Metal detecting in Flanders, one of the main four regions in Belgium, has recently experienced some major changes. Since April 2016, registered metal detectorists can legally search for archaeological artefacts and sites around the region. (You can find more information about those changes here: https://ecmd.eu/2016/06/10/metal-detecting-in-europe-belgium-case-for-flanders) In addition, a very promising project was set up at the Brussels Free University in 2014 – the “MEDEA” platform¹. Even though metal detecting in Flanders is now officially legal, archaeological professionals still find it difficult to access the information related to some metal detected finds, as a result of which they cannot use these artefacts for any kind of meaningful research.
The MEDEA project is designed to, among other things, create a platform which can provide archaeologists and other experts with sufficient information about archaeological objects found in Flanders. Pieterjan Deckers, the coordinator of this project, has found that the lack of trust in cooperation with archaeologists and often inadequate feedback on finds are some of the major barriers which prevent detectorists from consistently reporting their discoveries². The platform, which is currently going through a testing phase, was set up in order to provide a resolution to these problems. The project was inspired by successful systems in other countries, such as the Portable Antiquities Scheme in England and Wales, as well as the Danefæ law in Denmark, which encourage detectorists to report their finds.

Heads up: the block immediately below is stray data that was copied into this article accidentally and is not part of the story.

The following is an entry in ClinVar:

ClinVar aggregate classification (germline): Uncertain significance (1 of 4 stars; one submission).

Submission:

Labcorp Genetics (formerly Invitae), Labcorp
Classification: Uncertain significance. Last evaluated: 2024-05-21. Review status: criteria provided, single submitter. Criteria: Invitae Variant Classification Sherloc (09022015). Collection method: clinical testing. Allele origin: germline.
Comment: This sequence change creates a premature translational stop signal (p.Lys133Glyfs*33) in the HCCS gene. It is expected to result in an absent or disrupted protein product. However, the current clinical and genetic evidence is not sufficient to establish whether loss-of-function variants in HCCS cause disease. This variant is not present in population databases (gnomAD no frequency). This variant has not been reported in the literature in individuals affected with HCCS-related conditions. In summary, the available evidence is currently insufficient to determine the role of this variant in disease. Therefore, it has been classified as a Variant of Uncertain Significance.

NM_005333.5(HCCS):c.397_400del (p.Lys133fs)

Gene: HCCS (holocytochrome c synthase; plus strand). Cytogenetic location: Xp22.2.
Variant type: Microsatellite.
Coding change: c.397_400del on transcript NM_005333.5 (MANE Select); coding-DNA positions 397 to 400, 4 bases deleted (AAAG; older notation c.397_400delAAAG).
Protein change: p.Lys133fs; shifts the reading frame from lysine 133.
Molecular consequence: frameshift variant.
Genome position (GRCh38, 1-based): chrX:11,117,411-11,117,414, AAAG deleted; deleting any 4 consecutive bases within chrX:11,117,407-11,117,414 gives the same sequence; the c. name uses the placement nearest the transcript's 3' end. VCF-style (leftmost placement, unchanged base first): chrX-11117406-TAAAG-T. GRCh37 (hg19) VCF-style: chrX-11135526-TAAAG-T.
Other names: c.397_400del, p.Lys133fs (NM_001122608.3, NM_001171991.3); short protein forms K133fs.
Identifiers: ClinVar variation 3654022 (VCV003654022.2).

In order to understand how MEDEA works, it is best to explain the discovery reporting process step-by-step.
First, it is necessary to fill in a special form. The person who made the discovery must provide some basic information about the find, such as material type and dimensions, as well as some good-quality pictures. The precise location where the object was found must also be specified. However, only registered experts will see the exact location, whereas other users will be presented with an area of approximately 7x11km. Once the document is complete, it can then be sent to a person who will examine it and look for any potential errors. If all the details are correct, the discovery will be published on the platform where it can be viewed by everyone, including non-registered users, although some confidential information will obviously be excluded. In some rare situations (for example, when a treasure is found) information about the discovery will not have to be published until further research has taken place.
As already mentioned, the platform is currently going through a testing phase and it will take some time before it is fully ready. However, it already looks very promising and it is definitely a step in the right direction for metal detectorists in Flanders and possibly in other parts of Belgium too. The real question of course is whether MEDEA , or similar platform, will be adopted by other countries where currently there are also some problems with find reporting and recording. Let’s hope that it will.